A lot can change in 20 years.
Just ask Dr. Megan Kendrick.
An active and proud member of the Village Christian Class of 1997, Kendrick
– then McLeod – now has her doctorate in Urban History from
USC, teaches full time at VCS, and has three children also attending her
“I remember the first few weeks driving up Penrose and coming up
to campus, it felt surreal because I spent so much of my life on this
campus,” says Kendrick, who began teaching at Village for the 2016-2017
school year. “It felt very familiar and comfortable, and a little
bit like home in many ways, but I did notice differences, obviously.”
Megan married Aaron Kendrick (Class of 1996) in 2001, and now has twins
in middle school and another daughter in Elementary.
They are three of the 102 legacy students – children of alumni –
currently enrolled at Village.
“It is weird, but it’s getting a little less weird,”
Kendrick says of seeing her kids walk through the same halls where she
attended school. “I’ve got a picture of [my daughter] Cora
in my drill team outfit on spirit day. It’s pretty special, though.
I think the biggest draw [to VCS] is the community, and the number of
alumni students is testament to that. It’s a special place where
relationships are built.”
For Kendrick, those relationships included Mrs. Parker, Mr. Endacott, Mr.
and Mrs. Hagberg, and Mrs. Fickett. They all shaped her experience at
VCS, as well as set her on her course for the future.
As did her time in history class, specifically AP US History, which helped
foster interest in the subject that would take her all the way to a Ph.D.
Activities were engaging, and students were forced to defend their thinking.
Her writing developed, and before long, she was preparing for her freshman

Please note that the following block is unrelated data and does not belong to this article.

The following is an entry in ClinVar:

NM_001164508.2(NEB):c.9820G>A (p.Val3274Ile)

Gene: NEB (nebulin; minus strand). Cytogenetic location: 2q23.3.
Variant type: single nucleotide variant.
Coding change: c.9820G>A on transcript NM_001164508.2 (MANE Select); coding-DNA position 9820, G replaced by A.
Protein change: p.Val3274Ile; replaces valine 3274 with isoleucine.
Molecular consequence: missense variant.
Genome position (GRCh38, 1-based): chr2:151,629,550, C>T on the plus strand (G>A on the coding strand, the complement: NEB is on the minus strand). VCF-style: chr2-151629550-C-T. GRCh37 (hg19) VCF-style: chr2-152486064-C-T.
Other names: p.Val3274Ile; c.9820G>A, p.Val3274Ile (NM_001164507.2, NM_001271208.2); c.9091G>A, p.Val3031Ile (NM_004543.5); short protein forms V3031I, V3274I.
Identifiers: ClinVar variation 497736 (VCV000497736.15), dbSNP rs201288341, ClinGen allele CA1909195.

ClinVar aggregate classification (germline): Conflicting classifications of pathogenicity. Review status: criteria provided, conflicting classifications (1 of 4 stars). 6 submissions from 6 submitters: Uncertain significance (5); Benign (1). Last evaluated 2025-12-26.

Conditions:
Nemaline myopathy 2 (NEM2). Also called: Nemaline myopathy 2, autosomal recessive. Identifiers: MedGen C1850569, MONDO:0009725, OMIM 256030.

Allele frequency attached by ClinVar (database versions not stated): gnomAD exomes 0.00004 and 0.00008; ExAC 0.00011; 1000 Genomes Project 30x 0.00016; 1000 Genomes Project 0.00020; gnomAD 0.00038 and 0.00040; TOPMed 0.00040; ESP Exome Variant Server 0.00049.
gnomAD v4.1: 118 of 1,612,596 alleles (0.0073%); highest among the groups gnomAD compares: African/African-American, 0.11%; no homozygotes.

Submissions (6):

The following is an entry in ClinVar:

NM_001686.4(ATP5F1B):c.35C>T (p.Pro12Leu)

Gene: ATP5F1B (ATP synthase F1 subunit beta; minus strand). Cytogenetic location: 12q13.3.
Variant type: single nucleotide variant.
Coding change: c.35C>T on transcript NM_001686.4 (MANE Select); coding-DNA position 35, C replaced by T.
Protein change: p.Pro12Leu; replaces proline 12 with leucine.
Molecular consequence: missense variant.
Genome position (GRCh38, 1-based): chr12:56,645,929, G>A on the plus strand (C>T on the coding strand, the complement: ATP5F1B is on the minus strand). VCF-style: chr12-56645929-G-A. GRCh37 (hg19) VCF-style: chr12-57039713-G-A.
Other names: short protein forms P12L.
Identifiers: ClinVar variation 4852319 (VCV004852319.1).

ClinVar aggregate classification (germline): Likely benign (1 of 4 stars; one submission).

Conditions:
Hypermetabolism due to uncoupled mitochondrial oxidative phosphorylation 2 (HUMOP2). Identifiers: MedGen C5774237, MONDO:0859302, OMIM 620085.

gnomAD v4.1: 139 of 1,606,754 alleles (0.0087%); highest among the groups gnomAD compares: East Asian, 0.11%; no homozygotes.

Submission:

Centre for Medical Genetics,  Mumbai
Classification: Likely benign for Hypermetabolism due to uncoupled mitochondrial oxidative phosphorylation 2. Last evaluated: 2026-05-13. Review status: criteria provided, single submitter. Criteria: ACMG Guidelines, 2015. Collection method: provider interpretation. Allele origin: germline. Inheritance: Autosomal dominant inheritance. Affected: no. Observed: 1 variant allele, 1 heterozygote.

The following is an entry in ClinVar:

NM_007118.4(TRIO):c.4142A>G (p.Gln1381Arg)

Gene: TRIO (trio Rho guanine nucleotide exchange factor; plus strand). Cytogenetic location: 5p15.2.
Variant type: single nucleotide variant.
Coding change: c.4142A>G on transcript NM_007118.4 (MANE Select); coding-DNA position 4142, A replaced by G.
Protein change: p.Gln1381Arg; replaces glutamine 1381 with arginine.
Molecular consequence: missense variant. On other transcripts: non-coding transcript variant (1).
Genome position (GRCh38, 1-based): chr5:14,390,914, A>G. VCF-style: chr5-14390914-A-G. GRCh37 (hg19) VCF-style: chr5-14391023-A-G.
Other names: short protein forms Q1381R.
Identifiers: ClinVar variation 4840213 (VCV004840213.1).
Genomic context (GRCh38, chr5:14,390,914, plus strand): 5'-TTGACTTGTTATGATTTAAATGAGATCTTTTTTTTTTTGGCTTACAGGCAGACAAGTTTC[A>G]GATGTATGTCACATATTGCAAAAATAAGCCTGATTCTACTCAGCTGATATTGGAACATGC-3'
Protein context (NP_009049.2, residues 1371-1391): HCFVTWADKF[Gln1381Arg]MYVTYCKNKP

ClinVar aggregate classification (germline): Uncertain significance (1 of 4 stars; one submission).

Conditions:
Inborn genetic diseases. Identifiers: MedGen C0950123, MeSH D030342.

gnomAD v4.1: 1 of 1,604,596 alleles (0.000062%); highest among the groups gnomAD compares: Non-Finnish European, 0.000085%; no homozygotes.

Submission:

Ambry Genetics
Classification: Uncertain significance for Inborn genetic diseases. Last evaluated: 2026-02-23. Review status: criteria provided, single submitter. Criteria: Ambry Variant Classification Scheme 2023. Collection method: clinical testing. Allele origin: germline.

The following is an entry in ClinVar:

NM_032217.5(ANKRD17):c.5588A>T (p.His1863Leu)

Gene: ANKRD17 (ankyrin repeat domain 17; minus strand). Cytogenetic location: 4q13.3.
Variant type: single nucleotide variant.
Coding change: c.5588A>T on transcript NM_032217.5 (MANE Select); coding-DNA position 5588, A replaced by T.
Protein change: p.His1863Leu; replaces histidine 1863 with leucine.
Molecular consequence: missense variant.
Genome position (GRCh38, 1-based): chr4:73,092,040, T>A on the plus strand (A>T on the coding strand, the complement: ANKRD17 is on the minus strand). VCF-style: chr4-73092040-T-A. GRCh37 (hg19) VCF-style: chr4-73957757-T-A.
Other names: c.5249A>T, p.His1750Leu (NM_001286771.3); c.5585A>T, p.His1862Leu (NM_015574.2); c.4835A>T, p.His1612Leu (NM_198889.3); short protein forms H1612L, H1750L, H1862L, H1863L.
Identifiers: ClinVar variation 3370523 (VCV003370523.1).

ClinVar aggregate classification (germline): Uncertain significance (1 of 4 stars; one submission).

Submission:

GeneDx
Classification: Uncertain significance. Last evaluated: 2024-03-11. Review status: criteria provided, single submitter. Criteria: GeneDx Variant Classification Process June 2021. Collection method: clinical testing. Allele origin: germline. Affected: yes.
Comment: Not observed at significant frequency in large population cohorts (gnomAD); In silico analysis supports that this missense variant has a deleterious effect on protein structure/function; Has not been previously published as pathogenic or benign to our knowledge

year at Cal State Northridge.
After completing her degree at CSUN, she began her graduate work at USC,
while also starting a family.
In fact, she mailed off her doctorate dissertation the day before her youngest
daughter was born and defended it on her birthday – December 4, 2008.
She began teaching history as adjunct faculty at a few local colleges before
finally landing at VCS, where she now teaches a variety of history classes.
Beyond Village, what ultimately drew Kendrick to history was her family.
“I was very close to all four of my grandparents, and I just loved
hearing their stories,” she recalls. “I loved hearing about
what life was like when they were my age. I loved sitting and pondering
some of the decisions they made that transformed not only their life but
also had a ripple effect on my own life and experience and opportunities.”
That’s exactly what she aims to provide her students.
Now on the other side of the VCS desks, she says her time as a Crusader
impacted the way she teaches today. She looks to empower students to think
critically and apply information, much like she had to do back in AP US
History and in her heart-to-heart conversations with Mrs. Parker.
While the challenges students face today are very different than they were
20 years ago, with teachers like Kendrick in the classroom, much can also
stay the same – namely, the importance of relationship, empowerment,
and the desire to see students succeed.
After all, what happens during their time at VCS will have a ripple effect
on the rest of their lives.
You can also have an impact on our students by contributing to the Village
Christian School Annual Fund. Donations will directly benefit our students
and further resource teachers like Kendrick to prepare students for life
beyond Village’s walls.
Click here to donate today.